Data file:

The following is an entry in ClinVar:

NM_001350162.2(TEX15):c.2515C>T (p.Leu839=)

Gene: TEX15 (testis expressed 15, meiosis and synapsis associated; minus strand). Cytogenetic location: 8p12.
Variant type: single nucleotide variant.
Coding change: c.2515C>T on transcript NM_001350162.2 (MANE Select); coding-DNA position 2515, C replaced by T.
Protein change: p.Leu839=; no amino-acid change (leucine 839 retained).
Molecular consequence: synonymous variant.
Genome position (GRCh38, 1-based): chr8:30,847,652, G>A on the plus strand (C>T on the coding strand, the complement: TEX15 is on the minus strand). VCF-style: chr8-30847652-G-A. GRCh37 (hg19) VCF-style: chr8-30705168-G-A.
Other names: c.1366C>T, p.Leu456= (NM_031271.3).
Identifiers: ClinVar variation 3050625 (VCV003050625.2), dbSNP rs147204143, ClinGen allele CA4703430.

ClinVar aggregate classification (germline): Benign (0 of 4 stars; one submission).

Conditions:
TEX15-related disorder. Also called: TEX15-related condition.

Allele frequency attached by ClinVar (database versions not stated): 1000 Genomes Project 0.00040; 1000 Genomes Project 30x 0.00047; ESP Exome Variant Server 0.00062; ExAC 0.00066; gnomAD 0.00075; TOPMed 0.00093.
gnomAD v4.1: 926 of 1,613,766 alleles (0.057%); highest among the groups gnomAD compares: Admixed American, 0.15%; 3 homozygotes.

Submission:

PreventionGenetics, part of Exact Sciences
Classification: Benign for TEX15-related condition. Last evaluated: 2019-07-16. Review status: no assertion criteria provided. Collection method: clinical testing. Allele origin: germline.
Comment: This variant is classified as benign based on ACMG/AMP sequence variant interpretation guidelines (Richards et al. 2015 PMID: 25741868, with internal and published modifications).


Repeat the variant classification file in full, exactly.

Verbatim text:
The following is an entry in ClinVar:

NM_001350162.2(TEX15):c.2515C>T (p.Leu839=)

Gene: TEX15 (testis expressed 15, meiosis and synapsis associated; minus strand). Cytogenetic location: 8p12.
Variant type: single nucleotide variant.
Coding change: c.2515C>T on transcript NM_001350162.2 (MANE Select); coding-DNA position 2515, C replaced by T.
Protein change: p.Leu839=; no amino-acid change (leucine 839 retained).
Molecular consequence: synonymous variant.
Genome position (GRCh38, 1-based): chr8:30,847,652, G>A on the plus strand (C>T on the coding strand, the complement: TEX15 is on the minus strand). VCF-style: chr8-30847652-G-A. GRCh37 (hg19) VCF-style: chr8-30705168-G-A.
Other names: c.1366C>T, p.Leu456= (NM_031271.3).
Identifiers: ClinVar variation 3050625 (VCV003050625.2), dbSNP rs147204143, ClinGen allele CA4703430.

ClinVar aggregate classification (germline): Benign (0 of 4 stars; one submission).

Conditions:
TEX15-related disorder. Also called: TEX15-related condition.

Allele frequency attached by ClinVar (database versions not stated): 1000 Genomes Project 0.00040; 1000 Genomes Project 30x 0.00047; ESP Exome Variant Server 0.00062; ExAC 0.00066; gnomAD 0.00075; TOPMed 0.00093.
gnomAD v4.1: 926 of 1,613,766 alleles (0.057%); highest among the groups gnomAD compares: Admixed American, 0.15%; 3 homozygotes.

Submission:

PreventionGenetics, part of Exact Sciences
Classification: Benign for TEX15-related condition. Last evaluated: 2019-07-16. Review status: no assertion criteria provided. Collection method: clinical testing. Allele origin: germline.
Comment: This variant is classified as benign based on ACMG/AMP sequence variant interpretation guidelines (Richards et al. 2015 PMID: 25741868, with internal and published modifications).